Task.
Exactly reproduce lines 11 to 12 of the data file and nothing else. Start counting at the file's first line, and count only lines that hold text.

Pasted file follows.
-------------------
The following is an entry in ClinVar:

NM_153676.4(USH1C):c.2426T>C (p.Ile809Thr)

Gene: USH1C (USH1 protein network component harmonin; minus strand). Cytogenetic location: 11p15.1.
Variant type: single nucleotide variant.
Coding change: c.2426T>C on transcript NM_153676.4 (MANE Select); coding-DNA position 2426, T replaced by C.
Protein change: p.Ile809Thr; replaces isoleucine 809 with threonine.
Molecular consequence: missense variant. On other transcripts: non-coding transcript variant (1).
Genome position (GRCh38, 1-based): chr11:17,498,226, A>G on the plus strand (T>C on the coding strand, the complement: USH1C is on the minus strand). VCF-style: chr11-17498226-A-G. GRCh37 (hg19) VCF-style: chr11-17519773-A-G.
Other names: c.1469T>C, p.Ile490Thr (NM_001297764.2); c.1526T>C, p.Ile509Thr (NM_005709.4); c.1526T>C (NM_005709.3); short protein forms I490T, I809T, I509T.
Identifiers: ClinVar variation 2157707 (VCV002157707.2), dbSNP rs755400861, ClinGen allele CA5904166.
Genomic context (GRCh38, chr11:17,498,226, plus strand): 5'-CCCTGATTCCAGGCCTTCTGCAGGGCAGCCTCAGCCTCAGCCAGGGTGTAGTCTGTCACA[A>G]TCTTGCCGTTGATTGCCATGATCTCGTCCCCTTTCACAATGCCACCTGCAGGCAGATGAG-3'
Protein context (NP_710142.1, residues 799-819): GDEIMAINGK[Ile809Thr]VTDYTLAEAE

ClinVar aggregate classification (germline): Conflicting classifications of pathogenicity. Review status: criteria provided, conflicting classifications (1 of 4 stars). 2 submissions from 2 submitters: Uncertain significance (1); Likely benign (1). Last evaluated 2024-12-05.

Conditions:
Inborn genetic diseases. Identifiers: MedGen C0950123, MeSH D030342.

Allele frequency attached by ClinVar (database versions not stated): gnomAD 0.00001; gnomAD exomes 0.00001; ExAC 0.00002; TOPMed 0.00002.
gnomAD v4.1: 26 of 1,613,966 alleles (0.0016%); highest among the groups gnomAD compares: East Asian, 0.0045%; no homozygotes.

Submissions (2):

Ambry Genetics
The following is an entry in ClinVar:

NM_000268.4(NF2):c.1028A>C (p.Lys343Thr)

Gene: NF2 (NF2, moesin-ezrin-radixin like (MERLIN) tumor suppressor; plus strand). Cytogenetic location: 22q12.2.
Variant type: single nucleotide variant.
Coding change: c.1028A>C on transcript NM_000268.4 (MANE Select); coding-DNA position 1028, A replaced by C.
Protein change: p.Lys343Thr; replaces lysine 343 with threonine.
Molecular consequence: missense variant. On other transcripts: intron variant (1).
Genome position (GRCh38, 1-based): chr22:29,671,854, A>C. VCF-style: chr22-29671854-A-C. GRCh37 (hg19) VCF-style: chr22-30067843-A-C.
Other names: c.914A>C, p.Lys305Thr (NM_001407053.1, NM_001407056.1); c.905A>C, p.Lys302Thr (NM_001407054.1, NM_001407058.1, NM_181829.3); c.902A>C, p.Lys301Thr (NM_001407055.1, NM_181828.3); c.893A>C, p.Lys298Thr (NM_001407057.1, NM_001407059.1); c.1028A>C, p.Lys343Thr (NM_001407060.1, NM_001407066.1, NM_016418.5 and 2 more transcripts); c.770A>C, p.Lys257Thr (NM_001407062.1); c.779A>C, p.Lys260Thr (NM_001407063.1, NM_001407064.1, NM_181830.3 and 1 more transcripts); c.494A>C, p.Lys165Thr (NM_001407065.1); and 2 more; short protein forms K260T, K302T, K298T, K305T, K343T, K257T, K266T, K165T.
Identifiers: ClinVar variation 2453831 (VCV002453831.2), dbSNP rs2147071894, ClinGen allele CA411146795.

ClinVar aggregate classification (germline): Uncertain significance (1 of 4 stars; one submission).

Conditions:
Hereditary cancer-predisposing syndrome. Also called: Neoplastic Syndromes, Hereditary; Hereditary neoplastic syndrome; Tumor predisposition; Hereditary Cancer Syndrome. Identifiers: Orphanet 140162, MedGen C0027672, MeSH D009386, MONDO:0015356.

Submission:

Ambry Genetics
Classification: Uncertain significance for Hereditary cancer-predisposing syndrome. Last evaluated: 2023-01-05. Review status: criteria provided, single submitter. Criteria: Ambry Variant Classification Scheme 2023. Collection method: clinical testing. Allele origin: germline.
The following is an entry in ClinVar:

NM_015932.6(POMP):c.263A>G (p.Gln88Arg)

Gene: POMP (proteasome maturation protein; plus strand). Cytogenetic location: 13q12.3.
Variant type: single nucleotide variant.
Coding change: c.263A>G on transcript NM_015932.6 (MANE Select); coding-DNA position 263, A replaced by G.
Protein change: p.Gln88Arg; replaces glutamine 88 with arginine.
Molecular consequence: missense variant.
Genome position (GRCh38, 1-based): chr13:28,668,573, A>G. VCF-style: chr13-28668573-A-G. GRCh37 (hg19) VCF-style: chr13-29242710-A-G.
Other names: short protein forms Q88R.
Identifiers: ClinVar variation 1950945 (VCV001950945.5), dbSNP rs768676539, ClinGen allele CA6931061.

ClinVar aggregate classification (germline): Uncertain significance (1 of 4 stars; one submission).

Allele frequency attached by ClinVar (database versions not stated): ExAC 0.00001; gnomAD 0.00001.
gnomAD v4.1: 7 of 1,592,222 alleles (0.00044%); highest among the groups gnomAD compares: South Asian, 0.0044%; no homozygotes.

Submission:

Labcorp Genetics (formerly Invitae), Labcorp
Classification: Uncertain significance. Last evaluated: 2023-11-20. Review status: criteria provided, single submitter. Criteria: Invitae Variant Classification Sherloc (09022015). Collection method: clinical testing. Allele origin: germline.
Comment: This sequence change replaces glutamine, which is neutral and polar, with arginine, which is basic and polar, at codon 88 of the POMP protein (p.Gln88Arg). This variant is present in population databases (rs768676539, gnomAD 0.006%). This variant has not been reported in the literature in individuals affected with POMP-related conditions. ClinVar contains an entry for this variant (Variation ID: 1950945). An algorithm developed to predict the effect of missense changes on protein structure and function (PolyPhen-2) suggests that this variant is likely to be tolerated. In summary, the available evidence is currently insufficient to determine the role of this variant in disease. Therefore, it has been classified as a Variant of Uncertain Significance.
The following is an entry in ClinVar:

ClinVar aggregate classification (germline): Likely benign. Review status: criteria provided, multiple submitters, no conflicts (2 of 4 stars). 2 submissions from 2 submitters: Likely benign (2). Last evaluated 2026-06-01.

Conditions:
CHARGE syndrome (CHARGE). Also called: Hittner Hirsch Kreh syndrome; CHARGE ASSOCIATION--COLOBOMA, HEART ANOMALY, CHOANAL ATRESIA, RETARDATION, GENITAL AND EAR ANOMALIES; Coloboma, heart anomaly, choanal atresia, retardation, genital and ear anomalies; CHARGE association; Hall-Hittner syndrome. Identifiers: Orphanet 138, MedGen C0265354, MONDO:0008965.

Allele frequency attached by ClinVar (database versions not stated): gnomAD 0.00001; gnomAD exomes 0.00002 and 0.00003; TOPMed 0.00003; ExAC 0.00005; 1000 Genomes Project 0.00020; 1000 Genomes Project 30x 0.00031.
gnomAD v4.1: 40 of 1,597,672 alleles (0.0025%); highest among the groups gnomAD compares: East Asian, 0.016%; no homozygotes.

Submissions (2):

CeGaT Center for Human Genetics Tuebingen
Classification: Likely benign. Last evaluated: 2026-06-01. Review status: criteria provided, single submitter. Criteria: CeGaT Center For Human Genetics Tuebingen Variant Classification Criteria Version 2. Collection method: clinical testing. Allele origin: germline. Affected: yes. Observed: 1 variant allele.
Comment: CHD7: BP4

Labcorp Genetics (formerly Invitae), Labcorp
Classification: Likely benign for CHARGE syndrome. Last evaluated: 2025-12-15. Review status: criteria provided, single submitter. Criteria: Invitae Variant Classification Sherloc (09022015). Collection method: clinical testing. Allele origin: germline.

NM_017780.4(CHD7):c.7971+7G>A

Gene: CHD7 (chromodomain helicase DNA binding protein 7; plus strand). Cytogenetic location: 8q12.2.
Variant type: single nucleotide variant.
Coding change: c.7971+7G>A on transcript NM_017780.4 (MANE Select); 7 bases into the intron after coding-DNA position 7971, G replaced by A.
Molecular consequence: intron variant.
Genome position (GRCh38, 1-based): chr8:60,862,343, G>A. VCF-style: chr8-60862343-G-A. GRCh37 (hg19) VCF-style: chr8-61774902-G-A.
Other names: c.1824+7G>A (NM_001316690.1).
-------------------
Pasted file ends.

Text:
Genomic context (GRCh38, chr11:17,498,226, plus strand): 5'-CCCTGATTCCAGGCCTTCTGCAGGGCAGCCTCAGCCTCAGCCAGGGTGTAGTCTGTCACA[A>G]TCTTGCCGTTGATTGCCATGATCTCGTCCCCTTTCACAATGCCACCTGCAGGCAGATGAG-3'
Protein context (NP_710142.1, residues 799-819): GDEIMAINGK[Ile809Thr]VTDYTLAEAE